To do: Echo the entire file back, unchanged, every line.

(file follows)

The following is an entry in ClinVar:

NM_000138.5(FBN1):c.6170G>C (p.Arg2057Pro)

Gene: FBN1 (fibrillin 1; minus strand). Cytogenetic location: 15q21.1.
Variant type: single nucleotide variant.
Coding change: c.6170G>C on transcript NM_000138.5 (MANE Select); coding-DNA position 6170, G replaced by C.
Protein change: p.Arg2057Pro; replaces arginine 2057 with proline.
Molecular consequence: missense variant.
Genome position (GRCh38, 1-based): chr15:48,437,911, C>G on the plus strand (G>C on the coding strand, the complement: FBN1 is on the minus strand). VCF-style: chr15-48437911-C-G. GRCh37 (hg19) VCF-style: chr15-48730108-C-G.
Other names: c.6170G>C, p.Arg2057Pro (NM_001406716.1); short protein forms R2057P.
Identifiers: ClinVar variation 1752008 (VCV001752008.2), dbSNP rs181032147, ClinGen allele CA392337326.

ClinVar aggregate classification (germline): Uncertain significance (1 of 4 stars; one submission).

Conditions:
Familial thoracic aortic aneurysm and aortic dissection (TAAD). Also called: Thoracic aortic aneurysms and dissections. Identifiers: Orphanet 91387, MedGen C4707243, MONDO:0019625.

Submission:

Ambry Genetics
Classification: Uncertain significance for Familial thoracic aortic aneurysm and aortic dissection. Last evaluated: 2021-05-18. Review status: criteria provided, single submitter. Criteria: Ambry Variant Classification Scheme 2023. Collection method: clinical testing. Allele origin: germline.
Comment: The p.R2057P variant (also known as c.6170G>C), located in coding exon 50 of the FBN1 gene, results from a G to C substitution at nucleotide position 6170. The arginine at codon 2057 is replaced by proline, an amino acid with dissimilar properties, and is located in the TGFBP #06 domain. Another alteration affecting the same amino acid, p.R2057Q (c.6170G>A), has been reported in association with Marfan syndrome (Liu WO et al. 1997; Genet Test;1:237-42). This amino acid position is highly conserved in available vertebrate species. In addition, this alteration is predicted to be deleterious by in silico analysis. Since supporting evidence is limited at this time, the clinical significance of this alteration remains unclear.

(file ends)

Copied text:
The following is an entry in ClinVar:

NM_000138.5(FBN1):c.6170G>C (p.Arg2057Pro)

Gene: FBN1 (fibrillin 1; minus strand). Cytogenetic location: 15q21.1.
Variant type: single nucleotide variant.
Coding change: c.6170G>C on transcript NM_000138.5 (MANE Select); coding-DNA position 6170, G replaced by C.
Protein change: p.Arg2057Pro; replaces arginine 2057 with proline.
Molecular consequence: missense variant.
Genome position (GRCh38, 1-based): chr15:48,437,911, C>G on the plus strand (G>C on the coding strand, the complement: FBN1 is on the minus strand). VCF-style: chr15-48437911-C-G. GRCh37 (hg19) VCF-style: chr15-48730108-C-G.
Other names: c.6170G>C, p.Arg2057Pro (NM_001406716.1); short protein forms R2057P.
Identifiers: ClinVar variation 1752008 (VCV001752008.2), dbSNP rs181032147, ClinGen allele CA392337326.

ClinVar aggregate classification (germline): Uncertain significance (1 of 4 stars; one submission).

Conditions:
Familial thoracic aortic aneurysm and aortic dissection (TAAD). Also called: Thoracic aortic aneurysms and dissections. Identifiers: Orphanet 91387, MedGen C4707243, MONDO:0019625.

Submission:

Ambry Genetics
Classification: Uncertain significance for Familial thoracic aortic aneurysm and aortic dissection. Last evaluated: 2021-05-18. Review status: criteria provided, single submitter. Criteria: Ambry Variant Classification Scheme 2023. Collection method: clinical testing. Allele origin: germline.
Comment: The p.R2057P variant (also known as c.6170G>C), located in coding exon 50 of the FBN1 gene, results from a G to C substitution at nucleotide position 6170. The arginine at codon 2057 is replaced by proline, an amino acid with dissimilar properties, and is located in the TGFBP #06 domain. Another alteration affecting the same amino acid, p.R2057Q (c.6170G>A), has been reported in association with Marfan syndrome (Liu WO et al. 1997; Genet Test;1:237-42). This amino acid position is highly conserved in available vertebrate species. In addition, this alteration is predicted to be deleterious by in silico analysis. Since supporting evidence is limited at this time, the clinical significance of this alteration remains unclear.